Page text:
The second award recognized contribution to OSM through Maps.me application. It looked at the rank created by Maps.me mobile application. Several KLL members shared their screenshots of their profile page and with 245 verified changes (rank of 439 in the world) Gaurav Thapa was the winner of this award. This award was handed out by Sazal Sthapit. Sazal is one of the founding members of KLL and is a huge proponent of user centric mapping in Nepal.
The third award was given to any Nepali person contributing to the OSM community by submitting design/graphics/logo to any State of the Map Open Logo challenges. This year Paras Shrestha contributed by submitting the winning design to the SOTM conference being held in Kathmandu, Nepal.
The fourth award was given to Bishal Bhandari for creating the most number of edits outside Nepal during a single mapping event. He created over 1,100 edits that helped map flood prone communities of Peru. The award was handed out by Pradip Khatiwada who had previously made more than 250 edits to help map flood prone communities of Mexico.
The final award was given to Roshan Poudel for his contribution towards street mapping through the mapillary platform in the last six months. In this period, he has uploaded 2,788 photographs and covered nearly 50 kilometers. This award was handed by Nirab Pudasaini. Nirab is the all time leader in uploading mapillary images in Nepal with over 18,100 photos of streets of Nepal covering more than 255 km.
The second day of the retreat began with a short hiking trip around the neighboring village of Buttar in Makaising VDC. The trip, which was facilitated by a staff from River Fun Beach Resort was a welcome break from all the partying in the previous night. In keeping with the KLL spirit, a few team members immediately began mapping nearby amenities such as temples, offices, etc.
In addition, the hike also provided team members an interesting opportunity to learn more about reconstruction efforts in the village, two years after the massive earthquake.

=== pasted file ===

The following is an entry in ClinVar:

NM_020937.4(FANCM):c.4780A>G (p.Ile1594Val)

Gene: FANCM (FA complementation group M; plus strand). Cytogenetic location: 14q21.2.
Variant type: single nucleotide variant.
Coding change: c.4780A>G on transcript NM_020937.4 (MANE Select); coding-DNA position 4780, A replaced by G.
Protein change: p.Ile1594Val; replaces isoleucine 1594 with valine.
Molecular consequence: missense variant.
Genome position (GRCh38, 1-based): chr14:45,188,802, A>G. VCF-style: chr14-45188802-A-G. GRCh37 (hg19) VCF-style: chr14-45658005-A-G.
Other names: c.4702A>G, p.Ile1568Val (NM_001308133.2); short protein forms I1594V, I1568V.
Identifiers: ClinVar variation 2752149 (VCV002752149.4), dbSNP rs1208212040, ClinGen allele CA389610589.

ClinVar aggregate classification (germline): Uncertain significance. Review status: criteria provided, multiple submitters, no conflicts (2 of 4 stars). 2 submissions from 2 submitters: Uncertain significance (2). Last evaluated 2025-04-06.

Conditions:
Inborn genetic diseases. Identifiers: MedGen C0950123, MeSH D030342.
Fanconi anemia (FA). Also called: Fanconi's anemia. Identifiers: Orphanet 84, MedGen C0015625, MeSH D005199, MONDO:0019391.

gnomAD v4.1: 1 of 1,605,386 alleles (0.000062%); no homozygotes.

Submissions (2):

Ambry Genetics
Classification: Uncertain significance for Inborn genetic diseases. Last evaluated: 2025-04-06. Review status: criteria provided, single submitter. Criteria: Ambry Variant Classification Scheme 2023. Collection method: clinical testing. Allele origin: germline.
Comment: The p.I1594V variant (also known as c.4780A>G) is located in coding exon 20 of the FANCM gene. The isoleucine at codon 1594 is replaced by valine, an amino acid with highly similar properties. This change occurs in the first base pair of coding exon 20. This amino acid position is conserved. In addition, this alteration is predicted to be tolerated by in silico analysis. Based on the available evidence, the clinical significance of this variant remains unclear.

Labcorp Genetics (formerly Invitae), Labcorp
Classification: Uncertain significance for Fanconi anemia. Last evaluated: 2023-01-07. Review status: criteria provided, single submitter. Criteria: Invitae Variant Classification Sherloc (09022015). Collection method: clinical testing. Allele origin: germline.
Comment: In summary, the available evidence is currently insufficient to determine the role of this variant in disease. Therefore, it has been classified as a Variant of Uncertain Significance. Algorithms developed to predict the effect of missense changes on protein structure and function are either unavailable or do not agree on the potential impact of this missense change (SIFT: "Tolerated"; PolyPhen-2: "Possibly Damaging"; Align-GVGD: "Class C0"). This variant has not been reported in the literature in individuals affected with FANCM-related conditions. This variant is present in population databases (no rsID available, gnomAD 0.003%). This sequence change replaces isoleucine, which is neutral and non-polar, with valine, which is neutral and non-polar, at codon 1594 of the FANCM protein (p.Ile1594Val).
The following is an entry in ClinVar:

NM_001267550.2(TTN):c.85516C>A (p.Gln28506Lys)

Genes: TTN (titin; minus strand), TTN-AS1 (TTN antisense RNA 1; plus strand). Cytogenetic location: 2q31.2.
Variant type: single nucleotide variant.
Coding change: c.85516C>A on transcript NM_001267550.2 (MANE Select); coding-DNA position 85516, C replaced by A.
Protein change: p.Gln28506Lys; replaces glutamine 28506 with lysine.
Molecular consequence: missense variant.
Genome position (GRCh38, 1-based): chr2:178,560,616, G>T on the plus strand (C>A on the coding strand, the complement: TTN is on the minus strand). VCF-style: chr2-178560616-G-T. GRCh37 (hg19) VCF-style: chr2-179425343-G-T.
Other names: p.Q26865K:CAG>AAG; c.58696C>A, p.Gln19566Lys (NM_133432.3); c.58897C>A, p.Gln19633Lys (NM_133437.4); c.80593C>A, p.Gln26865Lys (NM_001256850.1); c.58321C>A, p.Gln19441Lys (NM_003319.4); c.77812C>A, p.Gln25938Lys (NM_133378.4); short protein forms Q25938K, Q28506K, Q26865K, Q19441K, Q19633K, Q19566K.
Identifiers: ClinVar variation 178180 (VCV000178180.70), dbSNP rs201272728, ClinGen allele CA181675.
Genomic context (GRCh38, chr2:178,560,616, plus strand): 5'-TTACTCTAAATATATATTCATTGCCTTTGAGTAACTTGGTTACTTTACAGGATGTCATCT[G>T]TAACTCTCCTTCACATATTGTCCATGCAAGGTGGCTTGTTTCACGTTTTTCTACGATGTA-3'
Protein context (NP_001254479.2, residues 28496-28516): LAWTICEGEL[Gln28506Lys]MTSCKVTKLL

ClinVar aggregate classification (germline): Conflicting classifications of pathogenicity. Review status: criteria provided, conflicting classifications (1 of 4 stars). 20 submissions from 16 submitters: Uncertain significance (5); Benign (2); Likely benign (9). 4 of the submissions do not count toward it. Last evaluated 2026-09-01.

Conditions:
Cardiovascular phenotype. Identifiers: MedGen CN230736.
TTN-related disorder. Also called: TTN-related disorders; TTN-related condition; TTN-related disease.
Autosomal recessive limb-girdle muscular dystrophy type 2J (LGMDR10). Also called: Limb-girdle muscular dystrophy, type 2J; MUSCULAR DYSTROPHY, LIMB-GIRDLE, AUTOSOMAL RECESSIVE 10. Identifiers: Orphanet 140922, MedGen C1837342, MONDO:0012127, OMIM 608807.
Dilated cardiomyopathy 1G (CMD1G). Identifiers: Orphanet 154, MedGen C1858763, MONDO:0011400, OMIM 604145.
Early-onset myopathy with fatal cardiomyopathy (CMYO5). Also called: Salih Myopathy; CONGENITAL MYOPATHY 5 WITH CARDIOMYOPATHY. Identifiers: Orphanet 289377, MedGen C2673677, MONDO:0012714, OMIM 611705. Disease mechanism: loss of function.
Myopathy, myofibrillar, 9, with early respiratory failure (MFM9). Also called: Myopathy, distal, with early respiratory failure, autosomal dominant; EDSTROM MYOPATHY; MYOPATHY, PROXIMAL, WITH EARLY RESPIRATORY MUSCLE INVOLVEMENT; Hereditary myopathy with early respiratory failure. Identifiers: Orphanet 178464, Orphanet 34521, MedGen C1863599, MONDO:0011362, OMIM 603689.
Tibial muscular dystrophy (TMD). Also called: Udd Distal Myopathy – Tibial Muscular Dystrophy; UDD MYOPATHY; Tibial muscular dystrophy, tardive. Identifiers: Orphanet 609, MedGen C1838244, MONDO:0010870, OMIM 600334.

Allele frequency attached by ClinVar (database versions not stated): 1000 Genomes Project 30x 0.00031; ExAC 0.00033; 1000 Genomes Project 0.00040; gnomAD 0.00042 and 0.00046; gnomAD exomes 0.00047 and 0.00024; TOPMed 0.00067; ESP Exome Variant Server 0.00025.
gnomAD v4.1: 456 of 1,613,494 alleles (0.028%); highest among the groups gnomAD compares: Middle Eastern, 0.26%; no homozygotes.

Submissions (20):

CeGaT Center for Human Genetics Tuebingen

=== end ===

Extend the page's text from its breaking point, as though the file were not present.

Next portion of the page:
At the end of the second day of our retreat we were able to kill two birds with one stone, having Sara and Barnabas (our curriculum development interns) facilitate a reflection workshop that allowed our team to better understand our diverse origins as well as how each and everyone of us perceives KLL and his/her role in it.
Breaking the mould of individual presentations to the group, Sara and Barnabas had devised a system similar to “speed-dating” in which each team member was able to discuss their responses to essential questions one-on-one with every other member. This introduced an interpersonal intimate element to the workshop while expending no more time than would have presentations. Questions included: What does KLL mean to you? What do you bring to the organization? What future project interest you the most?
After busily moving from colleague to colleague we all reconvened as a group greatly stimulated by the stories, ideas, and visions of the future that had been shared amongst us. Not only had this been a valuable activity for our team but we had also provided Sara and Barnabas with an opportunity to test an activity that they will be using as part of the “Youth-Mapped” Curriculum they will be implementing next week. Individuals may struggle to multitask but not teams.
After the reflection workshop by Barnabas and Sara, we collected their answers online in written text. We thought it would be interesting to look at how all team members collectively perceive KLL as an organization. In an effort to understand the same, the KLL team has generated a few word clouds based on responses to the questions from the reflection exercise.
For those who haven’t heard of it before, a word cloud is an image composed of words used in a particular text or subject, in which the size of each word indicates its frequency or importance. In other words, the larger the word, the more it is being used in the responses.
What does KLL mean to you?
What do you bring to KLL?
On our first day at office after the retreat, all of us reflected on whether we met our expectations on having fun, team building, and getting acquainted with KLL culture. Based on the rating everybody provided on each objective, it was clear that everybody had fun, everybody felt they knew each other better than before, and had a better sense of what KLL meant to them and what KLL is all about. Mission accomplished!